So, Madam Deputy Speaker, considerable water has flowed under the bridge since this report was issued in late '85.  Actually, it came out in 1986.

An Honourable Member:  Who is building the bridges?

Mr. Leonard Evans:  Well, I am glad some members opposite are listening here.  This was a test, Madam Deputy Speaker.  You listen with bated breath.

      At any rate, obviously the Cherniack Committee is supporting a move that is being proposed in this piece of legislation. Where the disagreement comes is the methods, procedures and so on, and perhaps the timing, but, as I said, it is an old issue. Unfortunately, in some ways we have not had the research into ASAIPs recommended into a development plan that would be appropriate for the area because the area should know where it is going to go.  What are its objectives?  I mean, the last presumably‑‑[interjection]

      Well, for the council, but nevertheless council should be part of development plans.  They should be want‑‑

An Honourable Member:  But that should be their council that does it, so let us let them form a municipality.

Mr. Leonard Evans:  Okay.  Well, we are talking about a recommendation.

      I do not know whether this is in order, Madam Deputy Speaker, to debate with someone who is commenting from his seat, but the member raises some good points.  But I am just saying this committee's report is long before the establishment of a separate municipality.  They are talking about doing some planning and thinking about the process, so where we are going to go before you even hold a referendum, before you make the decision to cut off.

      The member opposite talks about the responsibility to the municipality, but it does not exist as such yet.  There is nothing, I am sure, with competent people and some wisdom and good will, others‑‑the province could have come up with some proposals of what a development plan might look like.  That does not mean that the municipality would not take subsequent responsibility.  It does not exclude that whatsoever.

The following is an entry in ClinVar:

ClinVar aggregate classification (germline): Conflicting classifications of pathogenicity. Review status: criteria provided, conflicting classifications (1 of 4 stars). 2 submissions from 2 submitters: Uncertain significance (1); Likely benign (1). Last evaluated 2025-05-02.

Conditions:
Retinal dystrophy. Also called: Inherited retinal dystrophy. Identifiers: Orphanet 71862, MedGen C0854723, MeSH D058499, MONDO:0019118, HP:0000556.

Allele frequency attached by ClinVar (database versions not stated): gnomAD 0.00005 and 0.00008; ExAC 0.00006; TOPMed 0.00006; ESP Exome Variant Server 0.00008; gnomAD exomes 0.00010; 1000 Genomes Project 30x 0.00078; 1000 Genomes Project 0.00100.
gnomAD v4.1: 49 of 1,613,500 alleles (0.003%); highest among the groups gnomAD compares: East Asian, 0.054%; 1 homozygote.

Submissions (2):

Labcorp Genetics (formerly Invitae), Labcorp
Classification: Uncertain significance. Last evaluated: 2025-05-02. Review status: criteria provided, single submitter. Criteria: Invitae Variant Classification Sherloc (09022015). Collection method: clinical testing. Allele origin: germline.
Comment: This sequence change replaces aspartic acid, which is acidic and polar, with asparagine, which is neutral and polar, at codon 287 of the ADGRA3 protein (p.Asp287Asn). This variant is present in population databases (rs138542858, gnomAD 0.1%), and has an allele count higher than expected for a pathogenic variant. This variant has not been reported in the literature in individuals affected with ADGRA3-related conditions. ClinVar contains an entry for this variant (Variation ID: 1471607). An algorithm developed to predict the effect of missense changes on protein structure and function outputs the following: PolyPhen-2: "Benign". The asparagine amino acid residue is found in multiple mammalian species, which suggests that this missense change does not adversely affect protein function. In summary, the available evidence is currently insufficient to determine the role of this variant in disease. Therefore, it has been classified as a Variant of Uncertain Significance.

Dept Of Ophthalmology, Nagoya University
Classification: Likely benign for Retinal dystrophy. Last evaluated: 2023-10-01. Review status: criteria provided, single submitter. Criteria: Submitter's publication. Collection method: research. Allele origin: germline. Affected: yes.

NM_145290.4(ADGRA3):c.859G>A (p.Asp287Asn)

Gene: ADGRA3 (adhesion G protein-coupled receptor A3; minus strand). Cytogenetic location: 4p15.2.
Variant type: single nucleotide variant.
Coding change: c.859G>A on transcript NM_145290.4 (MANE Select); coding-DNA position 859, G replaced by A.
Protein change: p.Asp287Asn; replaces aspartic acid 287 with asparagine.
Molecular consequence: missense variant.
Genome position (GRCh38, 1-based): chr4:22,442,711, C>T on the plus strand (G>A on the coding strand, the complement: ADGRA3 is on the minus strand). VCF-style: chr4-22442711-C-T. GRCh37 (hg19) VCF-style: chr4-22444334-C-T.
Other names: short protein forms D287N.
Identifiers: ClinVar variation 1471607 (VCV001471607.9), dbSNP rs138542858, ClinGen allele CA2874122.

There was discussion, there was a white‑‑[interjection]

      At any rate, I did not hear all of that.  I did not hear the first part.  But there was a white paper issued by the Minister of Urban Affairs (Mr. Ernst) on February 27, 1987‑‑a discussion paper, I should say‑‑entitled "Strengthening Local Government in Winnipeg:  Proposals for Changes to The City of Winnipeg Act." It dealt with obviously major issues, not just boundaries.  It did that indeed, but it dealt with more comprehensive issues such as a more representative and accountable city government and more democratic and equitable city government, but also it dealt with planning and it dealt with land use.  It certainly dealt with questions of zones or areas outside of the city of Winnipeg, specifically, I note, dealing with the abolition of the additional zone.